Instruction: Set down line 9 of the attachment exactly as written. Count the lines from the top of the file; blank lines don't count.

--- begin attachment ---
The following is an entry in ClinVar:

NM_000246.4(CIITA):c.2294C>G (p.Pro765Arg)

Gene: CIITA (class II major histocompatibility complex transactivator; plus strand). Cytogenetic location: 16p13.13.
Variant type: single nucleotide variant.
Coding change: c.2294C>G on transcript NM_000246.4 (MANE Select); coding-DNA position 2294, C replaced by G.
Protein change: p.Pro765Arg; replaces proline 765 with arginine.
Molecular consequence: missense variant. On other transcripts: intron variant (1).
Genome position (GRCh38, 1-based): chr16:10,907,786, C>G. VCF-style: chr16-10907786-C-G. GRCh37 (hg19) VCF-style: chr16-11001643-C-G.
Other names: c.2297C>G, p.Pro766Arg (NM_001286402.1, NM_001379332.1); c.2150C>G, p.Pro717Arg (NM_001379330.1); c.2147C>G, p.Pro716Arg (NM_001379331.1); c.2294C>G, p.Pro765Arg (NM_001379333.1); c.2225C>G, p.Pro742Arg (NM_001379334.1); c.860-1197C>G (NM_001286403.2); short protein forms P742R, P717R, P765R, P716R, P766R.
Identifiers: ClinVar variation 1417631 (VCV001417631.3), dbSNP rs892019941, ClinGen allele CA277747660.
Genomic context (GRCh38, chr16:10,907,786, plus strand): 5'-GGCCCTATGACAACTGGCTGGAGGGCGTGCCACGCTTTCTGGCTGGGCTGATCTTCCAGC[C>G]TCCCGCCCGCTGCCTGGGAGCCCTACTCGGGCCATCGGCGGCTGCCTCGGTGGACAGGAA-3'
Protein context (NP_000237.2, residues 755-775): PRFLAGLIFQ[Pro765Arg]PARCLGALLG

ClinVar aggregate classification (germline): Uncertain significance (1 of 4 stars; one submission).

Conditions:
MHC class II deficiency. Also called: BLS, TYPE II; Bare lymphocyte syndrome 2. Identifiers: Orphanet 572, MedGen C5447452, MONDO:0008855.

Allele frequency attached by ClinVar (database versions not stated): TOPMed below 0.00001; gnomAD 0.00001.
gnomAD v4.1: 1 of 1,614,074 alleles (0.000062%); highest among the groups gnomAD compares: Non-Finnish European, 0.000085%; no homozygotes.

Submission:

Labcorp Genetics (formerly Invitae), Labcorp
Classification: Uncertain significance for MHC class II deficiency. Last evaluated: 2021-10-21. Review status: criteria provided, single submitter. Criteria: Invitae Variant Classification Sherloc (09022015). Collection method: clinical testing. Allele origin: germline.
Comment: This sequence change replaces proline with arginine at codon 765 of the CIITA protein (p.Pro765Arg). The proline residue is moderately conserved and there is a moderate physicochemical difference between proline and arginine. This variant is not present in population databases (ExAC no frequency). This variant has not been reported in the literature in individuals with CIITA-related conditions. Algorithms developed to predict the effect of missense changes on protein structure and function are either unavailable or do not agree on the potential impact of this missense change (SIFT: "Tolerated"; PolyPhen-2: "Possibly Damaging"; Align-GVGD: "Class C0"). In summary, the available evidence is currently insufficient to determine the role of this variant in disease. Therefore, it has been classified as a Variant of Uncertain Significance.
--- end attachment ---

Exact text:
Other names: c.2297C>G, p.Pro766Arg (NM_001286402.1, NM_001379332.1); c.2150C>G, p.Pro717Arg (NM_001379330.1); c.2147C>G, p.Pro716Arg (NM_001379331.1); c.2294C>G, p.Pro765Arg (NM_001379333.1); c.2225C>G, p.Pro742Arg (NM_001379334.1); c.860-1197C>G (NM_001286403.2); short protein forms P742R, P717R, P765R, P716R, P766R.